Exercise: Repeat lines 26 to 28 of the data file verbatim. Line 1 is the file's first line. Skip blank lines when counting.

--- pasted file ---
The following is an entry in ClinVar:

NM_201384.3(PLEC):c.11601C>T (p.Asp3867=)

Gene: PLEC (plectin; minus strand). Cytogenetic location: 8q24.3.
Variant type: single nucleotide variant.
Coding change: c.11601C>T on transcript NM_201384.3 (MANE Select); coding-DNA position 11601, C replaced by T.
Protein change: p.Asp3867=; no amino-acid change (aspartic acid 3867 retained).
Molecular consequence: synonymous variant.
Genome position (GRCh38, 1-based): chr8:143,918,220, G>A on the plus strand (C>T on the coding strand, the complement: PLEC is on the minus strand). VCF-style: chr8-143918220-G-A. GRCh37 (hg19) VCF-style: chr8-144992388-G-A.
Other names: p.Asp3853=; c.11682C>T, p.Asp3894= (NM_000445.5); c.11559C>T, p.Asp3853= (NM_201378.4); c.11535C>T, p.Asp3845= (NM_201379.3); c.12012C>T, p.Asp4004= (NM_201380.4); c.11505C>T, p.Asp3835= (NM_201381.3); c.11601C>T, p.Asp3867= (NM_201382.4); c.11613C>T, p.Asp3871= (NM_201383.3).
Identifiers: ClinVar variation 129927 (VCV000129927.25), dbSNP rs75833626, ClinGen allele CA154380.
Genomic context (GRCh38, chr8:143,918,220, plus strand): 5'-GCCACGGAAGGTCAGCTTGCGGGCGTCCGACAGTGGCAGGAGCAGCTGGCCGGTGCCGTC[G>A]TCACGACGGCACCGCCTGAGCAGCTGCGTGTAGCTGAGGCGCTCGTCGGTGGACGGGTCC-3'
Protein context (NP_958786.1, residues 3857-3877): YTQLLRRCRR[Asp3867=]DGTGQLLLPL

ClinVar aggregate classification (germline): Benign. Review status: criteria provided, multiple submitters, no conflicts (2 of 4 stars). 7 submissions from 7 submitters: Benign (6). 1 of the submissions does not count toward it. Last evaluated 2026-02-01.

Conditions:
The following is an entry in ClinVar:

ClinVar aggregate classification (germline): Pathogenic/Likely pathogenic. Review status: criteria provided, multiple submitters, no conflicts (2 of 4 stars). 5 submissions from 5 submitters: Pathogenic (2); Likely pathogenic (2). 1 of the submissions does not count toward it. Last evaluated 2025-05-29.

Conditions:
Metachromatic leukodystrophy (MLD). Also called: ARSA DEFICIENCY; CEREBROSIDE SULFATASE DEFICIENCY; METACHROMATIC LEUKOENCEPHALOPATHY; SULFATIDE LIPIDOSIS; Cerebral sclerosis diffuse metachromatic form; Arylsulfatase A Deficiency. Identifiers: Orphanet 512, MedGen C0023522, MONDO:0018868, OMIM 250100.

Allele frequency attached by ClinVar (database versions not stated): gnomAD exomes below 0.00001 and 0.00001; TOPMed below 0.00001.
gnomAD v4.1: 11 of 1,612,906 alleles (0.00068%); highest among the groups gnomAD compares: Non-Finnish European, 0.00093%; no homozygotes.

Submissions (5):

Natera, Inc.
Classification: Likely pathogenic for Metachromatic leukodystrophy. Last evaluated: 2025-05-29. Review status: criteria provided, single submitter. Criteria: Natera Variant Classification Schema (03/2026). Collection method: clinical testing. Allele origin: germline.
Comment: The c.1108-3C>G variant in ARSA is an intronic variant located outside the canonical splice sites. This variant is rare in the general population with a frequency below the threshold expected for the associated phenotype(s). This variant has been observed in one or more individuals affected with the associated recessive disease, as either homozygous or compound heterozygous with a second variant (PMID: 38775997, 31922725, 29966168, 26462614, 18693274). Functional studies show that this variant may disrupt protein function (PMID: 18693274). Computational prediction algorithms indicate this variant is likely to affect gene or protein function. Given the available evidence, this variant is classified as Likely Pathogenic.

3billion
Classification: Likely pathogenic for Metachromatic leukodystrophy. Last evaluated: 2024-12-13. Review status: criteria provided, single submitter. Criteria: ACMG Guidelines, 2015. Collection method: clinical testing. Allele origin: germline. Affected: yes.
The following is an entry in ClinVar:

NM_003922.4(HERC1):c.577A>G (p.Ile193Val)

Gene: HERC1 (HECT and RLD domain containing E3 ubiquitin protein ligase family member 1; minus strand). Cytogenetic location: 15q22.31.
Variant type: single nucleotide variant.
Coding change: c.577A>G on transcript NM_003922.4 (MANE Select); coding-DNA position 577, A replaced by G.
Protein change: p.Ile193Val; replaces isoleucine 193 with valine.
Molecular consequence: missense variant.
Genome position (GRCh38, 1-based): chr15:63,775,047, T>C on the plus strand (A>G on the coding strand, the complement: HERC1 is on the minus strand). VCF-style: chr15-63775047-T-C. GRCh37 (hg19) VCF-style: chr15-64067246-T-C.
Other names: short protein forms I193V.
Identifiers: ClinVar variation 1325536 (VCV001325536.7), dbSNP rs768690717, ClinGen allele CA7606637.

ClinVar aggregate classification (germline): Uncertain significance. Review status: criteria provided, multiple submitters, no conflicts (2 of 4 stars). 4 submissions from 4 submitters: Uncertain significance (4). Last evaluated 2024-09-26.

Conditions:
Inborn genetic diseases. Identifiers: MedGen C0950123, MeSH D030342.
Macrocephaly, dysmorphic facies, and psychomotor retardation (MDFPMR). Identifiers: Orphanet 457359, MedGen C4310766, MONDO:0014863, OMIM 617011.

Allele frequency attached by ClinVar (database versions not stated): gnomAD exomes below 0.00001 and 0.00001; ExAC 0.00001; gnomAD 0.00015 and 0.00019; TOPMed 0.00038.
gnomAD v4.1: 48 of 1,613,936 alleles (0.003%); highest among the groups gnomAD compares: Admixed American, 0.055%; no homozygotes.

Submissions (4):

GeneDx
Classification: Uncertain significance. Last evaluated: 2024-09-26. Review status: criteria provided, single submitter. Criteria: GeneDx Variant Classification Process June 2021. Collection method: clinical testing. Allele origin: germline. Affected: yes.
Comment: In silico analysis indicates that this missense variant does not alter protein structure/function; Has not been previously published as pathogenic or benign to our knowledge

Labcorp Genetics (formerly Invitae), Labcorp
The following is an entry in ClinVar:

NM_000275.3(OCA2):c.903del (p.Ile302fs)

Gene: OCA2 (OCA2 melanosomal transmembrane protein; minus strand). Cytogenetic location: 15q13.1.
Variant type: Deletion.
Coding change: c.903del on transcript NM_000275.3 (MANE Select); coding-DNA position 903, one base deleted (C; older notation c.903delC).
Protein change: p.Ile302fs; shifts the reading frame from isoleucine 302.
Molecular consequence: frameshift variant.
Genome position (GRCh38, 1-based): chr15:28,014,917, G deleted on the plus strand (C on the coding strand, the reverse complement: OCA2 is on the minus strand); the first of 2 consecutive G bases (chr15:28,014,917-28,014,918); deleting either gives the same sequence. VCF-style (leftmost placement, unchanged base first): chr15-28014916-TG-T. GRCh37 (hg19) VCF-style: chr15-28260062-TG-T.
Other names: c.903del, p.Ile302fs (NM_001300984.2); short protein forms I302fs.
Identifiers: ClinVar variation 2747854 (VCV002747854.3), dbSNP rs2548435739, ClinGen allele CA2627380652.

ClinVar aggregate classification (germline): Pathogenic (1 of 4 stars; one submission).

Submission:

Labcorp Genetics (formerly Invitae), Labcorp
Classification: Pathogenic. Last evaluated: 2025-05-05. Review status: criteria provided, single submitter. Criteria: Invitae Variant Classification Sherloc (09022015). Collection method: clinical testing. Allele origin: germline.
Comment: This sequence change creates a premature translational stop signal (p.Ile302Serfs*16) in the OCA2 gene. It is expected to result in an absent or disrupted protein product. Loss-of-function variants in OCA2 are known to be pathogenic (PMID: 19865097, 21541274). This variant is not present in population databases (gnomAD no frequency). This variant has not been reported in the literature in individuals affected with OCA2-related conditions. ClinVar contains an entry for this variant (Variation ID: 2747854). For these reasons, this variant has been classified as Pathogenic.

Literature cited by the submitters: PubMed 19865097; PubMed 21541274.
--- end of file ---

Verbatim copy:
Classification: Likely pathogenic for Metachromatic leukodystrophy. Last evaluated: 2024-12-13. Review status: criteria provided, single submitter. Criteria: ACMG Guidelines, 2015. Collection method: clinical testing. Allele origin: germline. Affected: yes.
The following is an entry in ClinVar:

NM_003922.4(HERC1):c.577A>G (p.Ile193Val)